Orange Pi Zero Plus2 H5 hardware oddity in VDD_CPUX power circuit

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I recently purchased a number of Orange Pi and Nano Pi boards, and discovered the awesome work of the Armbian team :-)  The Orange Pi Plus2 H5 is a rather nice board - built in eMMC, H5, etc.  (I wish it had 1GB of RAM but that's a different subject.)  I'd love to use these boards for a number of projects.


As a test, I modified the DTS for the board (mainline kernel) to enable support for the 1.1v/1.3v switch for VDD-CPUX using the SY8113B on the board.  I also enabled the allowed clock changes to 1.2GHz for cpufreq.  All of this worked great, but the board was very unstable at anything over 1GHz, which seemed strange, given that the CPU voltage should be switching to 1.3v.


I found that when measuring the voltage of the "1V2C" testpoint on the board that VDD-CPUX was always at 1.1v - it never switched to 1.3v.  I did some further examination of the board, and I was surprised to find that the "Q5" BSN20 MOSFET was not populated on the board!  I checked all of the other passives and they are present - it is like Xunlong simply decided not to stuff this part when they built the board.


So, as a test, I desoldered this part from my Orange Pi Zero rev 1.4 board and soldered it in the missing "Q5" spot on my Orange Pi Zero Plus2 board.  And now it works great!  VDD-CPUX properly switches between 1.1v/1.3v (measured at the "1V2C" TP), and I can clock the board to 1.296GHz without any problems.


Would anyone have an idea why Xunlong doesn't solder this part on the board by default?  They include all the other parts in this part of the power circuit, just not this MOSFET.  I was going to buy a few more of these boards, and I'd like to be able to clock them up.  Perhaps I should just order a set of these BSN20 MOSFETs and solder them on myself when I receive the boards...?


Or perhaps I should just forget Xunlong/Orange Pi and use Nano Pis?  My Nano Pi Neo Plus2 has been working perfectly since I powered it up (I enabled clocking to 1.296GHz by default as well in the DTS).  By the way, I did some extensive tests and it looks like with both of these boards DVFS and thermal throttling works fine - the clock throttles back properly at the different temperature thresholds.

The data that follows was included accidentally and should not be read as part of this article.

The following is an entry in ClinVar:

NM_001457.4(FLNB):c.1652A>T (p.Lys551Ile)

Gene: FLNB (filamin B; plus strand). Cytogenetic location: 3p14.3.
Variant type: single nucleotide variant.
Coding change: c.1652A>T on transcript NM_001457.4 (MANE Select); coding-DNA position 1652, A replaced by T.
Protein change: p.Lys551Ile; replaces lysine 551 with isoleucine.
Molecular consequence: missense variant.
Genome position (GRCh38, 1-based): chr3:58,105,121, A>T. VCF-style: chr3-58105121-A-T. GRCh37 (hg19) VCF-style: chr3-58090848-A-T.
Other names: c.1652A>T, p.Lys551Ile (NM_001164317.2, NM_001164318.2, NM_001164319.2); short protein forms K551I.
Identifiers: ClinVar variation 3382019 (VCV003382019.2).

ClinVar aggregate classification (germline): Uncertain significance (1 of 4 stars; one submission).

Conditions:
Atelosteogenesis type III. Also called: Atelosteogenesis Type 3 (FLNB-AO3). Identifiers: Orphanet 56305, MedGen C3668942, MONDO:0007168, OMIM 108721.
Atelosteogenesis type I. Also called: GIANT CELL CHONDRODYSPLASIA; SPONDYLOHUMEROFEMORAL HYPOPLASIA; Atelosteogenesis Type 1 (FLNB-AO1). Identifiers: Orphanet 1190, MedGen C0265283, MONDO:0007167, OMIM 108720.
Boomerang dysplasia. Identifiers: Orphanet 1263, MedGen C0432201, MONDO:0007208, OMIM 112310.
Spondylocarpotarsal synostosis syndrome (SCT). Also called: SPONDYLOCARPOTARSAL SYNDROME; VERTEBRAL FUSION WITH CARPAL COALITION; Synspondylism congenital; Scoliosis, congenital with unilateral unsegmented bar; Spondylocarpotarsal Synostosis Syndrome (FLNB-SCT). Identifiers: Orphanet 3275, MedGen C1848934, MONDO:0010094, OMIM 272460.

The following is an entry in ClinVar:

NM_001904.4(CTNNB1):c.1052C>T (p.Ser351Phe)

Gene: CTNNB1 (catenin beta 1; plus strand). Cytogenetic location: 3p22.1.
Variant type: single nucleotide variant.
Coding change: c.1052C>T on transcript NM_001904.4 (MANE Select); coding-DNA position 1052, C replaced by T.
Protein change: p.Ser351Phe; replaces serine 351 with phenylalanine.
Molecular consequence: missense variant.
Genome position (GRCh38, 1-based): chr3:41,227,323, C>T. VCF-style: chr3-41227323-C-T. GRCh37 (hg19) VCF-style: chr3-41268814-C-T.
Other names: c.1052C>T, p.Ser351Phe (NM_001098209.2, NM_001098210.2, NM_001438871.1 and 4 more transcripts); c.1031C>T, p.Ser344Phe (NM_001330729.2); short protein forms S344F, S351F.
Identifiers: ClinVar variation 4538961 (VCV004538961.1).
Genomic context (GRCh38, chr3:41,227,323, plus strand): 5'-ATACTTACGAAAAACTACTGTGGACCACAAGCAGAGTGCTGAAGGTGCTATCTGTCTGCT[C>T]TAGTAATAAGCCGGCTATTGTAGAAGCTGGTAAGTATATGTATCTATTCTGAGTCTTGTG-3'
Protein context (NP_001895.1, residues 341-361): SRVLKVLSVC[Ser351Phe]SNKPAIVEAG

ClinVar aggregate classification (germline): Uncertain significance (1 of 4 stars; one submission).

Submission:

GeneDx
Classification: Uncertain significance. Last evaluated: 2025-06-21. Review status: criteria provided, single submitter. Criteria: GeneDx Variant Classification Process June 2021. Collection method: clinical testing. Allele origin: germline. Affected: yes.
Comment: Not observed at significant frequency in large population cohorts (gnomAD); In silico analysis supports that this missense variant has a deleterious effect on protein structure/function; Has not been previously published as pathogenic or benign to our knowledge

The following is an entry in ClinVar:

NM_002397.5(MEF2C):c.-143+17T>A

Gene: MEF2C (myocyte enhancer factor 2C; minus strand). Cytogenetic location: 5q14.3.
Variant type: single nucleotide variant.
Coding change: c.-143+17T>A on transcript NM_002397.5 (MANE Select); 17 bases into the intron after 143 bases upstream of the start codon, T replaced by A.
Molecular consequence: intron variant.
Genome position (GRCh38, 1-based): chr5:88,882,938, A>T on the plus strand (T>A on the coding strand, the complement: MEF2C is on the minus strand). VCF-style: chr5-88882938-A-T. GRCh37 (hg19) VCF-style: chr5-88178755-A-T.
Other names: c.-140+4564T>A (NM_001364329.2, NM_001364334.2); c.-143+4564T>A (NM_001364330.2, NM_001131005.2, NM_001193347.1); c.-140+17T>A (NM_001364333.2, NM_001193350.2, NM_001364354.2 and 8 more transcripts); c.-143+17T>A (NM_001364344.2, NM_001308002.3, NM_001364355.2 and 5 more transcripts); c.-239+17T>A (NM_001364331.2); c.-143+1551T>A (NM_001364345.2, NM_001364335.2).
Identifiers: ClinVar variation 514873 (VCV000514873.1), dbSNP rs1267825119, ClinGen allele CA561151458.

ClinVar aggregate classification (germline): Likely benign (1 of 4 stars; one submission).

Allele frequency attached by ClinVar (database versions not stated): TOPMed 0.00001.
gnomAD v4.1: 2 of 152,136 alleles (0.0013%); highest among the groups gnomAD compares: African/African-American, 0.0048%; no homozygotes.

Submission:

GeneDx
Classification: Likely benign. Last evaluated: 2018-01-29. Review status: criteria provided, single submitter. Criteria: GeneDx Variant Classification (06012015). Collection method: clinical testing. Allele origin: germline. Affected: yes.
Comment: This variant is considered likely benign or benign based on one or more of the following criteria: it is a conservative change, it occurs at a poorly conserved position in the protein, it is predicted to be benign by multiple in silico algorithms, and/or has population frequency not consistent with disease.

Thank you!


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Thank you for this valuable information! I have the same board and had the same difficulty on getting over 1Ghz... I observed that also on mine the mosfet is missing, but in the pictures from the shop is there ?! I sent a message to the seller to find out the reason...

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Glad to help!  Yes, the photos on Xunlong's site show the part being present, but on both my Zero Plus2 and my Zero Plus (also an H5-based device) this single part is missing.  I've been running my fixed version of my Plus2 (where I soldered a BSN20 onto the missing spot) since my last post, and it's been working wonderfully!


As I noted previously, I updated the appropriate sun50i-h5* DTS files and added the regulator setting, updated the cpu_opp_table to include the increased clock frequencies, and updated the thermal cooling-maps and it clocks to 1.296GHz perfectly (and downclocks when the temps get too high).   I've been hammering the board over this past week to test stability, and it works great - zero crashes.

test@orangepizeroplus2:~$ cpufreq-info -c 1
cpufrequtils 008: cpufreq-info (C) Dominik Brodowski 2004-2009
Report errors and bugs to, please.
analyzing CPU 1:
  driver: cpufreq-dt
  CPUs which run at the same hardware frequency: 0 1 2 3
  CPUs which need to have their frequency coordinated by software: 0 1 2 3
  maximum transition latency: 6.24 ms.
  hardware limits: 240 MHz - 1.30 GHz
  available frequency steps: 240 MHz, 408 MHz, 648 MHz, 816 MHz, 912 MHz, 960 MHz, 1.01 GHz, 1.06 GHz, 1.10 GHz, 1.15 GHz, 1.25 GHz, 1.30 GHz
  available cpufreq governors: conservative, userspace, powersave, ondemand, performance, schedutil
  current policy: frequency should be within 240 MHz and 1.30 GHz.
                  The governor "ondemand" may decide which speed to use
                  within this range.
  current CPU frequency is 1.30 GHz.